Blebbistatin is used to specifically target actin in the brain. This drug blocks a molecular motor protein that supports actin activity. With just one injection of blebbistatin in the laboratory mice addicted to meth, the researchers found it blocked meth related memories in the mice for 30 days or longer. Despite the drug “erasing” the memories associated with meth, blebbistatin did not seem to alter or erase other memories in the mice’s brains. It also did not harm any new memories that were formed.
A New Medical Frontier
While the drug is still in its preliminary stages, researchers must find out if such a treatment could be a possibility for humans. The idea that a drug could help erase memories associated with drug abuse seems both intriguing and a bit controversial. We do not yet know how such a drug will affect the human mind. Altering and erasing drug related memories could be a welcome new recovery method for those who have been struggling with a drug addiction for years. In fact, the neuroscientists envision a future where a patient will be administered blebbistatin just once to erase the drug related memories (alongside other current forms of treatment).
Researchers think that if this drug could work for humans, by the time they are done with treatment, when they enter the “real world” again, their drug related memories will be erased. No memories of the drug will prevent triggers from allowing the patient to relapse. Or at least that is the hope.
While this drug could soon be a reality, there are still questions that remain unanswered. In some regards, it certainly is a controversial topic. Would the drug really erase a patient’s drug related memories completely and permanently? What if the erased memories have unforeseen consequences? For example, what if erased memories give patients a blank slate where they have no recollection of their past drug abuse? Could it be possible that no memories (positive or negative) associated with past drug abuse could cause a patient to “try” or “experiment” with a substance again because they forgot what it feels like? It’s a scary thought. Hopefully because the patient would also be undergoing other forms of treatment to address the addiction, scenarios like the one listed above would not happen.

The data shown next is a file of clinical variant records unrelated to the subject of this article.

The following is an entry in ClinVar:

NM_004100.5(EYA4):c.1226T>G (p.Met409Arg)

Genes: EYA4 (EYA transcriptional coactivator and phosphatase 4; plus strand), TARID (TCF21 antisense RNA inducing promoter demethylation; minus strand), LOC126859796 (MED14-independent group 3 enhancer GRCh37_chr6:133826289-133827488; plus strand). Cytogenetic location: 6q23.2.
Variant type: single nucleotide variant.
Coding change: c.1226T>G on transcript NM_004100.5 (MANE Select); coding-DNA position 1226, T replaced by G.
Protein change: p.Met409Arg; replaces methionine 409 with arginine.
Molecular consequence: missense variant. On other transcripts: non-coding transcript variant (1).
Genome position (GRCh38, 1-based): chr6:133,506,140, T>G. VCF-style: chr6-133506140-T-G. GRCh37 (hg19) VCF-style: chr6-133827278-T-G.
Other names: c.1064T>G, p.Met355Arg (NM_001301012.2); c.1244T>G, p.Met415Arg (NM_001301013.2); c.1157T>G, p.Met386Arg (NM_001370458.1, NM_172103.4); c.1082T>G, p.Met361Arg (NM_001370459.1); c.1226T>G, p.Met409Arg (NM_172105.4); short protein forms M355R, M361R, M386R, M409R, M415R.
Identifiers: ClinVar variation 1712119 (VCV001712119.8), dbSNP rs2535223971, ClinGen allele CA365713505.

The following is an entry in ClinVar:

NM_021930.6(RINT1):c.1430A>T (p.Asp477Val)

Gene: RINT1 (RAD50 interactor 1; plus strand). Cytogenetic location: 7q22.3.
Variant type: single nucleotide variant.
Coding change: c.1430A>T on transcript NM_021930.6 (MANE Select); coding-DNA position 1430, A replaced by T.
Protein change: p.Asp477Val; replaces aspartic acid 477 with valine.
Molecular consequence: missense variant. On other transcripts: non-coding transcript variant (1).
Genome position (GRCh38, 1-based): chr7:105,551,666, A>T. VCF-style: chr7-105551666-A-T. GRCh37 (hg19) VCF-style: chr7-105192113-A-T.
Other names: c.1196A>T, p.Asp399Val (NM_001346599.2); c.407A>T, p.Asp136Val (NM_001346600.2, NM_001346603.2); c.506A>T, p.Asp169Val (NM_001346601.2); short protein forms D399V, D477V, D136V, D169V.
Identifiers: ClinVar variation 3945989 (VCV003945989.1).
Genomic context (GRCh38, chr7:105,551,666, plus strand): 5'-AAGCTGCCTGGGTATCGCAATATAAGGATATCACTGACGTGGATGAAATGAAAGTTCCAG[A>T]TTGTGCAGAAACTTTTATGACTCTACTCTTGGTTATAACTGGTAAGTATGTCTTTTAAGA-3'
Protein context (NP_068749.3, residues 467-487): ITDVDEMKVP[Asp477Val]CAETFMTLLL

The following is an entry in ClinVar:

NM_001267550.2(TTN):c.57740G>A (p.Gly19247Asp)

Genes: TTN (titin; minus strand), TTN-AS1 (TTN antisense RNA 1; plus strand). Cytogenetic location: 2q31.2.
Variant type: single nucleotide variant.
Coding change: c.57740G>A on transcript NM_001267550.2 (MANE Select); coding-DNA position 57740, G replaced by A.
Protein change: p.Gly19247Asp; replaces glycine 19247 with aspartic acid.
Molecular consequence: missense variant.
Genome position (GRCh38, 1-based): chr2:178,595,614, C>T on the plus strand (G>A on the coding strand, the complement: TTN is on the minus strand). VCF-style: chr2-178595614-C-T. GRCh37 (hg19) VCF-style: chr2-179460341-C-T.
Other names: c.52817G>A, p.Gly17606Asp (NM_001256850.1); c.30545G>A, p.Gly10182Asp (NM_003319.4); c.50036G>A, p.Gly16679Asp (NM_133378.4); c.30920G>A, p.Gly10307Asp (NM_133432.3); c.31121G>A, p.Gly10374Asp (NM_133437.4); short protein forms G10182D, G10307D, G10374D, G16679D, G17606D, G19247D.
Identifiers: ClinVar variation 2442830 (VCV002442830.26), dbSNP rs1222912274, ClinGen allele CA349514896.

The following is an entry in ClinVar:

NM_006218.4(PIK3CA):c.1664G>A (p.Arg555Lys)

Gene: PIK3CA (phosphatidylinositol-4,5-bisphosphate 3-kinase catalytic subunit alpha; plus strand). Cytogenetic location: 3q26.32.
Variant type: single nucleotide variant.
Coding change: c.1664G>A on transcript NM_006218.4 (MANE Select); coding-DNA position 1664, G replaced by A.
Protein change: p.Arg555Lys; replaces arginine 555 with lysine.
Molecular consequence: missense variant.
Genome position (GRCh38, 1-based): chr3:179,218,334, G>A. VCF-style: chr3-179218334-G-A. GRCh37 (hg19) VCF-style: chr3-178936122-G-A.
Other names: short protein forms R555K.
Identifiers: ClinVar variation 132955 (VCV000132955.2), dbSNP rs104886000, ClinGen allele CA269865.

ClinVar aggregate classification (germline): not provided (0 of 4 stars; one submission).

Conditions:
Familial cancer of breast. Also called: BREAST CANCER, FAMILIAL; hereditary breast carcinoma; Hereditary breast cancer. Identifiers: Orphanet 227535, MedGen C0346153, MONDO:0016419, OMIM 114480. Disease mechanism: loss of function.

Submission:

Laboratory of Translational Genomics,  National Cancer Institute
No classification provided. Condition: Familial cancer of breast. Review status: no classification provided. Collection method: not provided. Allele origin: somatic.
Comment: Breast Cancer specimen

Treatment For Your Addiction
Regardless of what treatment you receive for your addiction, always talk to your psychologist/doctor or rehab facility if you have any concerns or questions. Erasing positive or negative memories by a drug could have many unintended consequences, which is why much more research needs to be done before the drug is put on the market. Perhaps this drug will lead to many more success stories, but only time can tell. Until then, if you or someone you know is struggling from a drug addiction, there are many treatments available right now to help you. Visit us at DrugRehab.org for more information about this topic or others. There is hope. Reach out to us today at DrugRehab.org to start your new future.